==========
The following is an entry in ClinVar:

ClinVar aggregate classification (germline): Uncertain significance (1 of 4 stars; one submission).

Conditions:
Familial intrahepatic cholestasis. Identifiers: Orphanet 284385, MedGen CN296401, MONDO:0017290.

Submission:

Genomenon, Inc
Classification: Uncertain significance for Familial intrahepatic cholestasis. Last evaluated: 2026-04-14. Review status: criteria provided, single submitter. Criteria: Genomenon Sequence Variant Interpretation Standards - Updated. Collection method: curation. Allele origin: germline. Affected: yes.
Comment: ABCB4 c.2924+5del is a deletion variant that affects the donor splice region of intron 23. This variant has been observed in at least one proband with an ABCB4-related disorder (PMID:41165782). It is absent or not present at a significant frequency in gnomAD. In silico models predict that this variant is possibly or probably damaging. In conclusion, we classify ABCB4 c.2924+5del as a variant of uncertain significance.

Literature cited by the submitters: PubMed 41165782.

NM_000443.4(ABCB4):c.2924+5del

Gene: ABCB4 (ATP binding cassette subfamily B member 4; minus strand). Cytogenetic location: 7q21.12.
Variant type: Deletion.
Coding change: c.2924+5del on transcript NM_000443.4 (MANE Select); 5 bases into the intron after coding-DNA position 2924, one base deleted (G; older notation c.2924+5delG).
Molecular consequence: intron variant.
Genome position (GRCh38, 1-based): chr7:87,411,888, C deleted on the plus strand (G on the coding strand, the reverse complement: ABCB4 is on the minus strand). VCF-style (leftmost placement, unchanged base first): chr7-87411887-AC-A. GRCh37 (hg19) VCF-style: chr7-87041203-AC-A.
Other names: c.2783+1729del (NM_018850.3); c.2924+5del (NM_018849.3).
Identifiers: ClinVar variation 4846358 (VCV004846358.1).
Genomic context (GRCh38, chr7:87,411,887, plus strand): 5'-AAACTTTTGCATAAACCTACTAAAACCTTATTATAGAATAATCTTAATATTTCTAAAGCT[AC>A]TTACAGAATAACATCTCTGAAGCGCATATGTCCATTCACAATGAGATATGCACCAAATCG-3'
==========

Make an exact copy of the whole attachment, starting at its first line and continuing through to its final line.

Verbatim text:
The following is an entry in ClinVar:

ClinVar aggregate classification (germline): Uncertain significance (1 of 4 stars; one submission).

Conditions:
Familial intrahepatic cholestasis. Identifiers: Orphanet 284385, MedGen CN296401, MONDO:0017290.

Submission:

Genomenon, Inc
Classification: Uncertain significance for Familial intrahepatic cholestasis. Last evaluated: 2026-04-14. Review status: criteria provided, single submitter. Criteria: Genomenon Sequence Variant Interpretation Standards - Updated. Collection method: curation. Allele origin: germline. Affected: yes.
Comment: ABCB4 c.2924+5del is a deletion variant that affects the donor splice region of intron 23. This variant has been observed in at least one proband with an ABCB4-related disorder (PMID:41165782). It is absent or not present at a significant frequency in gnomAD. In silico models predict that this variant is possibly or probably damaging. In conclusion, we classify ABCB4 c.2924+5del as a variant of uncertain significance.

Literature cited by the submitters: PubMed 41165782.

NM_000443.4(ABCB4):c.2924+5del

Gene: ABCB4 (ATP binding cassette subfamily B member 4; minus strand). Cytogenetic location: 7q21.12.
Variant type: Deletion.
Coding change: c.2924+5del on transcript NM_000443.4 (MANE Select); 5 bases into the intron after coding-DNA position 2924, one base deleted (G; older notation c.2924+5delG).
Molecular consequence: intron variant.
Genome position (GRCh38, 1-based): chr7:87,411,888, C deleted on the plus strand (G on the coding strand, the reverse complement: ABCB4 is on the minus strand). VCF-style (leftmost placement, unchanged base first): chr7-87411887-AC-A. GRCh37 (hg19) VCF-style: chr7-87041203-AC-A.
Other names: c.2783+1729del (NM_018850.3); c.2924+5del (NM_018849.3).
Identifiers: ClinVar variation 4846358 (VCV004846358.1).
Genomic context (GRCh38, chr7:87,411,887, plus strand): 5'-AAACTTTTGCATAAACCTACTAAAACCTTATTATAGAATAATCTTAATATTTCTAAAGCT[AC>A]TTACAGAATAACATCTCTGAAGCGCATATGTCCATTCACAATGAGATATGCACCAAATCG-3'